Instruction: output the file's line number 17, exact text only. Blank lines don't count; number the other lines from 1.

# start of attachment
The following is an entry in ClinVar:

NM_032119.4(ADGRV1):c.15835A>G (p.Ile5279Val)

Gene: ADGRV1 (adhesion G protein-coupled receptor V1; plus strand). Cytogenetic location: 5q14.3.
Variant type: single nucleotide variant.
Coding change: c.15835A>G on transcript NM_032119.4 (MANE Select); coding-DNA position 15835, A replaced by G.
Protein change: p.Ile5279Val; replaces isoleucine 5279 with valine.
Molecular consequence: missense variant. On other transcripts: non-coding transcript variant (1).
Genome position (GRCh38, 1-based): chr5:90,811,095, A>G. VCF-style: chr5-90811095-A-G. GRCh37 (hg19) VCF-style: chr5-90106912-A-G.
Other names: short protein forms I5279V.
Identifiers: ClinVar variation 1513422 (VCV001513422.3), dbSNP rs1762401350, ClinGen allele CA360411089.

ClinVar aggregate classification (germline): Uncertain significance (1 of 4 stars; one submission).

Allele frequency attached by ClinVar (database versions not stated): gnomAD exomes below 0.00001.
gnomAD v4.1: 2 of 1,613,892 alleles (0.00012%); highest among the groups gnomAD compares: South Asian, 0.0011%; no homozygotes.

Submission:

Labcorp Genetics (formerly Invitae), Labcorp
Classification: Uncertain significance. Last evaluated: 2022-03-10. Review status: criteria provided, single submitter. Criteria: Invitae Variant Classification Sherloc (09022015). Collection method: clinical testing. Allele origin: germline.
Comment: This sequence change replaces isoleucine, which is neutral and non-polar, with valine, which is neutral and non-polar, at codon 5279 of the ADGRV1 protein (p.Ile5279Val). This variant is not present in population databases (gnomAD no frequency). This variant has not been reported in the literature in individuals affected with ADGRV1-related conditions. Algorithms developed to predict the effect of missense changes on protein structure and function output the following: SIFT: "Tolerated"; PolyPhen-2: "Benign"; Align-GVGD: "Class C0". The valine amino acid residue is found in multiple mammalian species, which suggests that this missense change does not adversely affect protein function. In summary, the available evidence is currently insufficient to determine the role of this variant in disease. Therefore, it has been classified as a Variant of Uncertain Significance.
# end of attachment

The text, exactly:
Comment: This sequence change replaces isoleucine, which is neutral and non-polar, with valine, which is neutral and non-polar, at codon 5279 of the ADGRV1 protein (p.Ile5279Val). This variant is not present in population databases (gnomAD no frequency). This variant has not been reported in the literature in individuals affected with ADGRV1-related conditions. Algorithms developed to predict the effect of missense changes on protein structure and function output the following: SIFT: "Tolerated"; PolyPhen-2: "Benign"; Align-GVGD: "Class C0". The valine amino acid residue is found in multiple mammalian species, which suggests that this missense change does not adversely affect protein function. In summary, the available evidence is currently insufficient to determine the role of this variant in disease. Therefore, it has been classified as a Variant of Uncertain Significance.